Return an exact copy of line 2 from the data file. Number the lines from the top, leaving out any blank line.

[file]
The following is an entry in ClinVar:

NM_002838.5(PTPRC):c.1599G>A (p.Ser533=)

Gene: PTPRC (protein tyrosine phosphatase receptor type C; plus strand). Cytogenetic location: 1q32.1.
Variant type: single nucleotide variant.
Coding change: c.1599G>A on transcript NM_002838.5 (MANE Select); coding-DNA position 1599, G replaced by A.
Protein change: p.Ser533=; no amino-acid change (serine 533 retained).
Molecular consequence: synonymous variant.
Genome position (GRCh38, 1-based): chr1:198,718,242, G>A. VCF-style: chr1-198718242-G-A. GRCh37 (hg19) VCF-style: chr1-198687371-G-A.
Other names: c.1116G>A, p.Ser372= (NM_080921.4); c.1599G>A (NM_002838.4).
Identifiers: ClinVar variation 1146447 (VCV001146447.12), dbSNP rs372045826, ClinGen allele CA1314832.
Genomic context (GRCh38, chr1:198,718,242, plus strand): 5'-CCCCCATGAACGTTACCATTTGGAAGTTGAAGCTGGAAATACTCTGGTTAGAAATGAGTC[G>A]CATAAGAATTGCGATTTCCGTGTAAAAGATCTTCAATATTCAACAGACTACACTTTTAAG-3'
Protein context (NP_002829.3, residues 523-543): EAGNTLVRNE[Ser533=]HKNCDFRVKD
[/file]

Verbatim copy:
NM_002838.5(PTPRC):c.1599G>A (p.Ser533=)